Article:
‘Rebel’ Is an ABC Drama That Could Use More Rule-Breaking: TV Review

Erin Brockovich's personal story is fundamentally compelling: that's why the film about her works so well. As Julia Roberts played in "Erin Brockovich," from 2000, she is a legal crusader, a lawyer who is less self-taught than intuitive. She is against the establishment on both sides of the courtroom and her gains come not from some kind of legal double talk, but from her humanity.
This is a difficult balance to hit on the screen. The first two episodes of "Rebel," a new ABC drama inspired by Brockovich's work, don't quite get there. Katey Sagal plays Annie "Rebel" Bello, who stands up for those who have fallen victim to corporate greed. At the start of the show in particular, it owns a medical company whose faulty heart valves, we are told, have ruined the health and lives of those unlucky enough to have them implanted.
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The show presents itself from its premise as a story in which people take over in power, but tends to stumble upon the most basic elaborations of its main idea. "I have nothing against companies, companies can do a lot of good," Rebel told a TV presenter in the first episode, referring to her pride in the American company that manufactured the COVID-19 vaccine. "I'm a proud American, Marta. I say everyone should make a living. Just don't poison people while you're doing it."
This invocation of perhaps the most formidable and colorful scientific ingenuity of the young century to claim that companies are not all bad feels coincidental, the result of a desire to avoid alienating anyone in the first place. That impulse reappears in the second installment of the series, where a possibly gnarled plot about allegations of racism and assault ultimately becomes the “everyone gets a trophy” ethos of young people today - an easy target and one the series does doesn't have to have much in mind. Trying to please everyone is a difficult thing to do when putting on a show about a person whose life work is to fight the establishment.
A performer with charm and seemingly innate relativity, Sagal does her best with the role, though Rebel tends to scurry across the map. The show gives her a backstory and set of traits - generous about a mistake, somewhat sloppy in love, obsessively protective of those she is loyal to - that don't consistently align with Sagal's laid-back personality or with Rebel's blurry relationship with her work . We see that Rebel's career is her life, but after two episodes it remains unclear what exactly she sees as her job, beyond the all-purpose fixation. (The show also suggests that Rebel's personality influences her work, but we don't see much evidence that the work is demanding and Rebel is tireless.) As if to help her explain herself, the show constructs great opponents: A A company that is so bad, for example, that even those “proud Americans” can oppose it, or a husband who is obviously a louse. This jerk complains about Rebel's passion for her job, yelling, "You care more about the news than coming home to cook me dinner!" Of course, he's played by John Corbett, the Sex and the City actor who stands in the way of a woman's quest to know herself like everyone else. And of course, his opposition to Rebels work overrides our lack of understanding of what exactly her work really is.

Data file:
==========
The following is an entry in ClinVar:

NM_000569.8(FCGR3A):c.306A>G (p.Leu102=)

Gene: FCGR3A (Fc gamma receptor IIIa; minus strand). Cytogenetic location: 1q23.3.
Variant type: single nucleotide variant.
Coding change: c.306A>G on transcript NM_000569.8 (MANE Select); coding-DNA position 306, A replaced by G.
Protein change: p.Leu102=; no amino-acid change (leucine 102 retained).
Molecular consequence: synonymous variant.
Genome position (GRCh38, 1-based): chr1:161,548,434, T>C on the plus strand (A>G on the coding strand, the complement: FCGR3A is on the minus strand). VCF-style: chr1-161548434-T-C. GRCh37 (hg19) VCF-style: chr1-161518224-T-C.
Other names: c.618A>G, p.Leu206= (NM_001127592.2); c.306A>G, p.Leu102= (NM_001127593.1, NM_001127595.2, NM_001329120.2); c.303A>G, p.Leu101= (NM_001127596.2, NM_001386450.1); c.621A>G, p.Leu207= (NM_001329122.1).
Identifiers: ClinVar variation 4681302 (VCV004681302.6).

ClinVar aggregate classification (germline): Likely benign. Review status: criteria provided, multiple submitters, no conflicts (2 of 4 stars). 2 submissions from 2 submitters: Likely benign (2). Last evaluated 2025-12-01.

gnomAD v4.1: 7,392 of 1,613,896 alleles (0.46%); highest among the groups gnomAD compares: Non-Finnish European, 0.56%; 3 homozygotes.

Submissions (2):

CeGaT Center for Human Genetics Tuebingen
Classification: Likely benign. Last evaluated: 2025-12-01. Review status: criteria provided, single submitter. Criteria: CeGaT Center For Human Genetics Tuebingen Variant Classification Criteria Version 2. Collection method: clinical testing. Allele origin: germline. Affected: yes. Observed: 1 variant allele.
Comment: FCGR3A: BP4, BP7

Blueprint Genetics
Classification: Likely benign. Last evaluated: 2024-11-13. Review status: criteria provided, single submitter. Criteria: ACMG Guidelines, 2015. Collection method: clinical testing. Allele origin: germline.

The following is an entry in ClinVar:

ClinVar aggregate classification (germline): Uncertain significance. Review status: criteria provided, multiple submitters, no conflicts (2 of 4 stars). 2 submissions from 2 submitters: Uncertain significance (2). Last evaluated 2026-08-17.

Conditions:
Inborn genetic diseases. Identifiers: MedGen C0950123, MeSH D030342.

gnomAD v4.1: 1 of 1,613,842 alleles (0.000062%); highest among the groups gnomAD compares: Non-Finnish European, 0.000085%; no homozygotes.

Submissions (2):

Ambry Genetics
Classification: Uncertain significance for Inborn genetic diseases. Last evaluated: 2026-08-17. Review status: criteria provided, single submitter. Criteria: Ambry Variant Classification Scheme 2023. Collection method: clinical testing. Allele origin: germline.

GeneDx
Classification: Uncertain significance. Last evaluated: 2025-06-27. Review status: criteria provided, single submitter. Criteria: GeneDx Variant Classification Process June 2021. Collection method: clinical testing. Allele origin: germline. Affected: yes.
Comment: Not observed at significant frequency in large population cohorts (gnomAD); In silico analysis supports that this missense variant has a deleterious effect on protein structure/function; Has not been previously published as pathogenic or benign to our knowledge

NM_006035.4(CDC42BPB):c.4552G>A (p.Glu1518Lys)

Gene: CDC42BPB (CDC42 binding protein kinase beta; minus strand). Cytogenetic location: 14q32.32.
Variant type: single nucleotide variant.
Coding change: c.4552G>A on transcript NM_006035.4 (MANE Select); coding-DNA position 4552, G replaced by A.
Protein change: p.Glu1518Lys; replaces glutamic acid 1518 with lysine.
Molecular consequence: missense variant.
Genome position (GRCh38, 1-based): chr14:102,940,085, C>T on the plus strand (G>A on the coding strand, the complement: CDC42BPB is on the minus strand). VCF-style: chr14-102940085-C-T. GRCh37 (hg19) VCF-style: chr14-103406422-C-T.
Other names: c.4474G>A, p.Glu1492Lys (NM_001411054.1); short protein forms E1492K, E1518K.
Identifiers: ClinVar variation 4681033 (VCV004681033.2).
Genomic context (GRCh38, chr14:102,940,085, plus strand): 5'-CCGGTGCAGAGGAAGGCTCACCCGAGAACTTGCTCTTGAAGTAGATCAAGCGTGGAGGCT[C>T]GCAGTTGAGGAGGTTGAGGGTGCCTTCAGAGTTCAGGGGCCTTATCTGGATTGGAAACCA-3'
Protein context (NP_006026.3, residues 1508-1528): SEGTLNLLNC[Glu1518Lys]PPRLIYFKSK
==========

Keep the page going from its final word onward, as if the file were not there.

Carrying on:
Aspects of "Rebel" suggest a promise: The war between Rebel and a corporate shark ex (James Lesure) over her daughter (Lex Scott Davis) could lead to a conversation about what Rebel's work really is and what it is for it means beyond truisms. Describing the virtue of her shark father's work, Rebel's daughter (Lex Scott Davis) declares: "Everyone is entitled to zealous representation [...], it is the constitutional premise of our entire judicial system." This is a notable exaggeration of the moral and necessity of the role corporate defenders must play, and suggests that Rebel's daughter is, in fact, not a major rebel at all.
If anyone has the ability to bring debate about a complicated network television workspace to the human level, it is showrunner Krista Vernoff, who over the past few years has been entrusted with Grey's Anatomy, the current standard-bearer for drama in the workplace. All of the plays are there to bring "Rebel" to a place of real interest - really engaging subjects, the inherent conflict of the legal profession, a complicated protagonist, and a showrunner who knows a little about writing such women. The show just needs to get better out of the way and show less risk aversion and more a rebellious heart.
"Rebel" debuts on ABC April 8th at 10pm.
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